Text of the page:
358 metres above sea level may not seem like much for a mountain, but if it is located on a Mediterranean island of less than 700 square kilometres, things change. From its summit you can make out the entire perimeter of Menorca, and even see neighbouring Mallorca on clear days. Shall we go up to enjoy the magnificent views offered by Monte Toro?
Legend has it that a bull guarded the top of this mountain, blocking the way of anyone who dared to approach it. Some monks climbed up there, attracted by some mysterious lights that shone in the night. The bull came out to meet them to scare them away, but on seeing the crosses they were carrying, he led them meekly to a cave where they discovered the image of a virgin, since then known as Nuestra Señora del Toro (Our Lady of the Bull). More 'earthly' voices suggest that the name of this popular Menorcan mountain comes from the word 'tor', which in Arabic refers to something high or elevated.
It is precisely the sanctuary of the Virgin of Monte Toro - run until last March 2018 by nuns of the Franciscan Order of Mercy - a pilgrimage site as it is the patron saint of Menorca. Built in the 17th century (1670) on the remains of an old Gothic church, it houses the wooden carving of the Virgin Mary. The church has a single nave with three chapels on each side. In one of them is the cave where the Virgin was found, as well as the amphora where she was hidden underground during the Civil War. The church is crowned by a small dome built over the transept and is open every day for pilgrims and visitors with free admission for anyone who comes here.
Next to the sanctuary is a solemn and sturdy rectangular defensive tower, used in the past to alert the locals of possible enemy incursions. Although its current height is 10 metres, it is likely that it was originally somewhat higher in medieval times. Until recently it belonged to the Ministry of Defence, where the army had antennas for military use; it is now being restored to be opened to the public and has been declared an Asset of Cultural Interest. A few metres away is a large statue of the Sacred Heart of Jesus.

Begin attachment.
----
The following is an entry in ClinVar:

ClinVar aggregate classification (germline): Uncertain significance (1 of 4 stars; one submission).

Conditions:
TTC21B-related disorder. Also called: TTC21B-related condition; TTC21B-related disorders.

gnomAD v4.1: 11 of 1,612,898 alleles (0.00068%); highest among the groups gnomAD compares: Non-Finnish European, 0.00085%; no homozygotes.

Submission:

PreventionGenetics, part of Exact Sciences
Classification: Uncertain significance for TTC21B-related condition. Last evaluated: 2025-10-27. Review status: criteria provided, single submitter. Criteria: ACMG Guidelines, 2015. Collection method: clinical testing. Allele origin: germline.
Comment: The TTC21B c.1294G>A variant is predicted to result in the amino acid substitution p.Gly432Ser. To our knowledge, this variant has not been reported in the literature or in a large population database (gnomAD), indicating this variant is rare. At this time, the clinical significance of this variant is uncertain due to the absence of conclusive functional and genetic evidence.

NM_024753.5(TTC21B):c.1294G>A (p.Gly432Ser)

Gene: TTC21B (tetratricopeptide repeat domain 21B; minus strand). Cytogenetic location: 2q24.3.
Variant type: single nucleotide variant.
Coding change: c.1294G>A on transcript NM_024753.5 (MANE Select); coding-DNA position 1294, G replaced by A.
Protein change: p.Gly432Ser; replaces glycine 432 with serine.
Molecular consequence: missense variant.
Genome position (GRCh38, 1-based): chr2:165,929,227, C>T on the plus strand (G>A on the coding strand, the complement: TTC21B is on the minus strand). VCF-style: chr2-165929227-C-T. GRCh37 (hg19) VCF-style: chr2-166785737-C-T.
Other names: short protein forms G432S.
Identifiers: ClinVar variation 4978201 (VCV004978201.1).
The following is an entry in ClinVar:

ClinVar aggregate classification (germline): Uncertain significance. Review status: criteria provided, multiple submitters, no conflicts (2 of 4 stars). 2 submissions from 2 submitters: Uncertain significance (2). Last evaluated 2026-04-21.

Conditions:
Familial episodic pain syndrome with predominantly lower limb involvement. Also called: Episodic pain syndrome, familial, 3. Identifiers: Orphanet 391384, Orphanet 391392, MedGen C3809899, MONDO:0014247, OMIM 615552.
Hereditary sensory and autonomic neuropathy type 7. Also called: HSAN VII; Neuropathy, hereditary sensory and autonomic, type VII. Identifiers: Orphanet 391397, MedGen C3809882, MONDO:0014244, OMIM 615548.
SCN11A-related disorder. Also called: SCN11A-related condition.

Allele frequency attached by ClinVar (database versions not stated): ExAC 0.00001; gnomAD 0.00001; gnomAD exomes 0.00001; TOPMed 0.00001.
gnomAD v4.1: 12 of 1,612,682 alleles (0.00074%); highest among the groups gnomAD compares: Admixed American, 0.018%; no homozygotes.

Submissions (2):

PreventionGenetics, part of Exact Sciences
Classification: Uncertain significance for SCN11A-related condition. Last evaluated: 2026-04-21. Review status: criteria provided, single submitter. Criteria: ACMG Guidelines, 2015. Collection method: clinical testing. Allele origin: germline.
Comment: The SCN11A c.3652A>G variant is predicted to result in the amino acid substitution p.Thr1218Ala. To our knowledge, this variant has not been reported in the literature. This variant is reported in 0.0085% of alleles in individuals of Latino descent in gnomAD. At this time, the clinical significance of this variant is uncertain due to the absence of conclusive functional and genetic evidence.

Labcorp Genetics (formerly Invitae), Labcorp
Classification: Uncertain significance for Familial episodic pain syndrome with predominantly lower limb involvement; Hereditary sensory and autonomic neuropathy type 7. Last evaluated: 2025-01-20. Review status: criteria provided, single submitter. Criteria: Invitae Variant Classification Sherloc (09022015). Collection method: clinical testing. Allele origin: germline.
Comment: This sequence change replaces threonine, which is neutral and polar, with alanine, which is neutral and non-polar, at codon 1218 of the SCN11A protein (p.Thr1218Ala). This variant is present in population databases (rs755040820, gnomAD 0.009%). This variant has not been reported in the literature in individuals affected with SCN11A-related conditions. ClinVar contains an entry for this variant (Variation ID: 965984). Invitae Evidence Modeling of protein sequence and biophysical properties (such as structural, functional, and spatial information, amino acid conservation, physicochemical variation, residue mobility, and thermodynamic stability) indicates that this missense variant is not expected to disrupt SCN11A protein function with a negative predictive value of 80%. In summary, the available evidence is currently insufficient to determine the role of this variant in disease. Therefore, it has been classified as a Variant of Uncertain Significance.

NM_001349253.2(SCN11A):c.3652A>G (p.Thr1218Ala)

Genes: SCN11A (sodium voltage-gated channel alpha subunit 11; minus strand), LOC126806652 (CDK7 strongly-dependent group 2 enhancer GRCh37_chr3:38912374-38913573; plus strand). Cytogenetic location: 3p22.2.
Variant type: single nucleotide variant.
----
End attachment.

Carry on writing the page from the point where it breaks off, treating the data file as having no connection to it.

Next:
The access is easy (well paved and not too narrow, although there are some steep slopes along the short route), and there is a large car park where you can leave your car. It will take you 5, 30 or 60 minutes to reach the summit from Es Mercadal (the nearest town) depending on the means of transport you choose for the ascent: car, bike or on foot. But don't panic! If you choose to walk up Monte Toro you can recharge your batteries at Sa Posada de Toro.
The village of Es Mercadal, about 3 kilometres from Monte Toro, is one of the most beautiful villages in Menorca. The traditional fiestas of San Martín are held there, where the horses dance to the rhythm of the music in impressive 'jaleos' which are eagerly awaited by locals and tourists alike.
Menorca is not just about beaches and paradisiacal coves; there are also must-see places in the interior, such as Monte Toro, one of the places where you can enjoy the best sunsets on the island. Moreover, once on the top of the mountain and before nightfall, you can play a game to see who can spot the bay of Fornells, the lighthouse of Artrutx or the beach of Son Bou first, among other points of interest.
As well as being the roof of Menorca and the best showcase of the island, as at a glance you can see it almost in its entirety and from a privileged bird's eye view, Monte Toro is its geographical epicentre, so it is undoubtedly one of the places you cannot miss on your next visit.